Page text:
Boris Johnson accused of 'shifty denials' amid claims he said 'let Covid rip' in heated lockdown row

Boris Johnson has been accused of making “shifty denials” as it was claimed he said “let Covid rip” during a heated lockdown row.

It was claimed on Tuesday the Prime Minister told aides in September last year he would rather "let it rip" than go into a second lockdown, describing the move as "mad".

Two witnesses have also told ITV they are prepared to swear on oath Mr Johnson made the comments, which come amid an ongoing backlash over claims he also told aides he would rather “let the bodies pile high in their thousands” than go into lockdown.

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The Prime Minister’s comments have also been confirmed to three other news organisations, including the BBC.

Prime Minister Boris Johnson has been accused of saying he would rather "let Covid rip" than have another lockdown

Now Ian Blackford has demanded Mr Johnson make a statement in Parliament and resign if the claims are true.

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The SNP’s Westminster leader Ian Blackford said: "The evidence against Boris Johnson is now becoming overwhelming. And in the face of that evidence, including the accounts of people who are prepared to swear on oath that he did make these comments, his repeated and shifty denials are becoming threadbare.

"To make comments about letting Covid 'rip' and allowing bodies to 'pile up' is utterly abhorrent, and if confirmed would show that Johnson is unfit to be Prime Minister.

"Now that witnesses are willing to swear on oath that the Prime Minister made these comments, is he willing to do the same?

"Johnson must come to Parliament to make a statement, answer questions, and – if he did make these comments – accept responsibility and announce his resignation."

Mr Johnson on Monday described the allegation as “total rubbish”, and the claim was also denied on the record by his official spokesman.

It comes amid a row over the funding of the refurbishment of the Prime Minister’s Downing Street flat, with the works costing £58,000.

The cost was said to include wallpaper at £840 a roll, a baby Bear sofa at £9,800, a Lilly Drum table costing £3,000 and a £5,900 armchair.

Now the SNP’s Westminster deputy leader Kirsten Oswald MP has claimed the allegations of "impropriety and potential illegality" cannot be answered satisfactorily unless the full details are released.

She said: "The Prime Minister must publish the full details, including how much was spent, how it was paid for, who paid for it, including full details of any money paid into his personal bank account, whether it was properly declared and whether it complies with the rules.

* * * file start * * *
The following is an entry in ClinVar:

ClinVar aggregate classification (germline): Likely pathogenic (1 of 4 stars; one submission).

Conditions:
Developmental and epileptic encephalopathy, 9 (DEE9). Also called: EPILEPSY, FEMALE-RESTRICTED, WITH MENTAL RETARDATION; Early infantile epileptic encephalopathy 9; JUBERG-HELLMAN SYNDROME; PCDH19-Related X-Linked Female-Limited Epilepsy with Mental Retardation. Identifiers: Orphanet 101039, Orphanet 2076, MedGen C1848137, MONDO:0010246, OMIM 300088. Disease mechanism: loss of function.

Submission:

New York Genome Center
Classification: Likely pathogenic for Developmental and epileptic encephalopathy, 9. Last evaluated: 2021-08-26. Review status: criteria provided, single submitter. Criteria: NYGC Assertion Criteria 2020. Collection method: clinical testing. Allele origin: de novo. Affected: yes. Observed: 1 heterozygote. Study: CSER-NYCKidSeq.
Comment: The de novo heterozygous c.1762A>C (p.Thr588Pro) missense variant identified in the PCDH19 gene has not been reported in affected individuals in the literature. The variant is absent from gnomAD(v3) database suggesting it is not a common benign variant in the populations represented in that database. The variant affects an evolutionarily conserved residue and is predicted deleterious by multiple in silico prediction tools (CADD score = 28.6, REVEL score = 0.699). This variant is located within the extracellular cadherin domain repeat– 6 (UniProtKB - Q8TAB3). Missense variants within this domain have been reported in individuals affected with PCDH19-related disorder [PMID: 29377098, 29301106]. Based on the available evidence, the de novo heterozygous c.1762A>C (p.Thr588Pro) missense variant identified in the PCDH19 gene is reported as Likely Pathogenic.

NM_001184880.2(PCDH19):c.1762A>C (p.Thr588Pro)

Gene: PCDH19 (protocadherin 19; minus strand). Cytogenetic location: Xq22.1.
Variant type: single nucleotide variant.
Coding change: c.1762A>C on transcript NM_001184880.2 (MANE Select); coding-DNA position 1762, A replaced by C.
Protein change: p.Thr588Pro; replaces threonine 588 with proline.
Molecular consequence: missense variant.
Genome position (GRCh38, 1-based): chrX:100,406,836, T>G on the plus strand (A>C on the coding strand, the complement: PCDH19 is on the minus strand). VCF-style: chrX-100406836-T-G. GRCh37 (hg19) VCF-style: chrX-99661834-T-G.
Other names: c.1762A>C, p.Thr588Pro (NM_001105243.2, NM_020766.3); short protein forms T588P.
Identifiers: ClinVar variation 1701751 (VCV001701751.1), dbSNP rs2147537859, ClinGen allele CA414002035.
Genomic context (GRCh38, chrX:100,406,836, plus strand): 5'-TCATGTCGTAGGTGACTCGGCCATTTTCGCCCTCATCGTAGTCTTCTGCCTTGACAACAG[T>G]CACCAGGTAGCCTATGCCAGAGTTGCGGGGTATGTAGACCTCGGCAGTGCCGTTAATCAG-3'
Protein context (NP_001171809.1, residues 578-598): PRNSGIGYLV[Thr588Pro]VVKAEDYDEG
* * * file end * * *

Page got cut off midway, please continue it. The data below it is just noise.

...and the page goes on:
"The revelation that the refurbishment was partly paid for by the Tory Party raises further serious questions.

“While many families have been struggling to get by due to Tory cuts and gaps in support, Boris Johnson has been living it up like a modern day Louis the 16th. It absolutely stinks."

Given the opportunity several times to deny the Prime Minister said he would rather "let it rip" than have a second lockdown, his spokesman on Tuesday declined to do so.

The Prime Minister's spokesman declined four times to answer whether this was incorrect, instead repeating Mr Johnson has now said he'll pay for the refurbishment.

On March 8, the Prime Minister’s former press secretary Allegra Stratton told journalists that Tory party funds "are not being used to pay for any refurbishment of the Downing Street estate".

Now Labour are calling for an investigation into whether Ms Stratton “knowingly misled' journalists over the Downing Street flat refurbishment.

Angela Rayner, deputy leader of the Labour Party, has written to Simon Case calling on him to investigate.

In her letter, she says: “As a special adviser, Allegra Stratton is bound by the Civil Service Code, which sets out standards of integrity and honesty required from public officials.

"Therefore, I would urge you to build into your review an investigation into whether the former press secretary knowingly misled journalists and the public, or was misled herself by senior members of the government who seem intent on a cover-up.

“In order to maintain public trust, it is vital that the government publishes the long delayed List of Ministers' Interests and the details of who paid for Boris Johnson’s flat.”

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